Text: Susanne van Hooft
Pictures: Bente van der Zalm
The wayward band Enter Shikari plays Jera On Air this month. Alongside with acts like Sum 41, Fever 333, and As It Is. Enter Shikari’s shows are a rollercoaster like experience, with a lot of energy and occasionally a moment of rest and goosebumps. CHAOS Music Magazine had a chat with guitar player Rory Clewlow and Chris Batten (bass guitar player) in their dressing room prior to the show in Tilburg last March.
Musically, Enter Shikari uses much variation in speed, dynamics, vocals, and instrumentation, resulting in a kind of chaotic music. We love chaos, but do Chris and Rory agree with this observation?
Chris: That our music is chaotic? Yeah, I guess certainly the earlier albums were. Earlier on, we wanted to be the craziest band, or the noisiest band and the most technical band, just to try and push ourselves. We wanted to make sure we stood out. So yeah, there are definitely very chaotic moments in the set. But our recent album has definitely been a bit calmer.
Rory: We tried to simplify song structures. In the past, we would have ten ideas in one song. So, we try to strip that back a bit now. We just try to make good songs, but yeah, I used a lot of the chaos as well, as you call it. It comes from just growing up in such of a diverse music scene where we would have all different types of music and we’re fans of all of them. They all see into our influences and shape our music to be very divers.
C: We all listen to lots of different music. We had a very thriving scene around from where we grew up. We had a local venue, in a youth club called The Pioneer Club. We were lucky enough for the bands who took the effort to come around and play. We started a promotions company with the aim to book the bands we wanted to see. So it’s just always been a big part of our growing up.
R: There were lots of points in our career where we discovered new music. The Prodigy, Radiohead and Muse, in their very early days. They all sort of shaped how we sound.
You mentioned that The Spark is musically a bit calmer than the previous albums. To me, the change seems quite huge. Can you tell me something about this process?
R: We’ve always had songs on albums that were a bit like The Spark. We thought with this album: let’s just have a sort of vision. Normally, we just wanted to do everything we could, to show all aspects of us. This time, we thought we don’t have to prove ourselves anymore. So we just tried to make a great change.
C: Yeah, just focus on the songwriting. We got quite scientific with our previous albums. We would have a kind of scale for melodic to frantic, soft to heavy. So, we kind of made sure we had everything covered. With this one it is quite the opposite.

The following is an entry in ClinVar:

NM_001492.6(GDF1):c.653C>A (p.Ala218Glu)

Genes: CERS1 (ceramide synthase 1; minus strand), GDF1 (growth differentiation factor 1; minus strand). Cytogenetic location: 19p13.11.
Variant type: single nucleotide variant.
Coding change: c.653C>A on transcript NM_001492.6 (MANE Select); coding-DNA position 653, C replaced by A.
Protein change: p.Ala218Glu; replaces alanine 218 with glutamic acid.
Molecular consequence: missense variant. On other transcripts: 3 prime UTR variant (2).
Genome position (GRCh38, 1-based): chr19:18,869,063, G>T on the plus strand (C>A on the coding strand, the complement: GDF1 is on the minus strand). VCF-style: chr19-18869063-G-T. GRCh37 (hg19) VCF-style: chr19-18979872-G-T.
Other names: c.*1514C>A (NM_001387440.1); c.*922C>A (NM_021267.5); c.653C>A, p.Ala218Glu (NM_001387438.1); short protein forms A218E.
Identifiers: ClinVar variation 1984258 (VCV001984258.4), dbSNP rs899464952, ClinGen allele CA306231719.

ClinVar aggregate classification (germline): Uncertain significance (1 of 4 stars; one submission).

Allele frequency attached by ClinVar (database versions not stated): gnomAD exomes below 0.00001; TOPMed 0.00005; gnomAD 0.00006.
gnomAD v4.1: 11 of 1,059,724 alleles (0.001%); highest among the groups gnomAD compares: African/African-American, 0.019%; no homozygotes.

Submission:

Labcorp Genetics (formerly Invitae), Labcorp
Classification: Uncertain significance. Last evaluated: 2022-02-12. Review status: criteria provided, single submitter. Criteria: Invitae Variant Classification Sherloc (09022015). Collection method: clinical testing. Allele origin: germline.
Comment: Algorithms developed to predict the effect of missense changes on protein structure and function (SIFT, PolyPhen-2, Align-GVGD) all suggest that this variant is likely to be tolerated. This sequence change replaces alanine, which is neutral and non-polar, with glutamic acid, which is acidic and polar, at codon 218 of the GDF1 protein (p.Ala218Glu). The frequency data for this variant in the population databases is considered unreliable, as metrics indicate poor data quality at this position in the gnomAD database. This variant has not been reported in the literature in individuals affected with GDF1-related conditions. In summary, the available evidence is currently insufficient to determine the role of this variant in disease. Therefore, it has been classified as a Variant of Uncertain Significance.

R: In the past, making music has been intuitive to us. Just write how you feel and then piece it together to make an album, to make sure all the areas are covered. But then with this last album, I guess it is a little bit more thought-out, a sort of stay on track kind of thing.
C: I remember when Rou (Reynolds) came for the first time with his demo. He’d never really said to us before that he had a real vision for it. He came with ‘Live Outside’, and you could see very much that there was a formed kind of direction in his head.
It sounds more at ease.
C: Hm, I think we became more confident. And for the first time Rou was more confident with opening up in his lyrics. Before, they’ve been based on large social issues, but not so much on the personal stuff. This album was a lot more personal and I think that directed the music into being a bit more, not simplified, but passionate.
You mentioned the lyrics, do you consider it important that your audience understands these lyrics?
R: I don’t know, I guess we all feel differently about it. For me, as long as people come and enjoy the music, that’s fine. If they get the lyrics and sort of delve into the lyrics, that’s great, because I think that Rou is amazing in writing lyrics. He writes about really interesting subjects. But if you don’t listen to the lyrics, that’s fine, just enjoy the music. As long as you listen to the guitar! (laughs)
Do you already have an idea of the direction your music is currently going?
R: We are at the end of this album cycle. We’ve got this tour and we’ve got ahead of festivals over the summer. There are ideas, Rou’s been working quite hard on ideas. It is still a little early days to tell. It can’t be too far from ‘The Spark’, it will probably not be as big a jump as after ‘The Mindsweep’.
C: Perhaps one thing people might find interesting is that we are thinking about the next recordings and for the first time we will self-producing it. We’re very excited about it, because it gives you even more control.
Why have you decided to do so?
C: I think it is because we’re all confident enough now when it comes to production. If we have an idea we want to quite quickly have it out rather than have to explain and translate. Not that anyone with we’ve worked before is limiting us in any way, but we want to work how we want to work.
Interview made in 2018 by Susanne van Hooft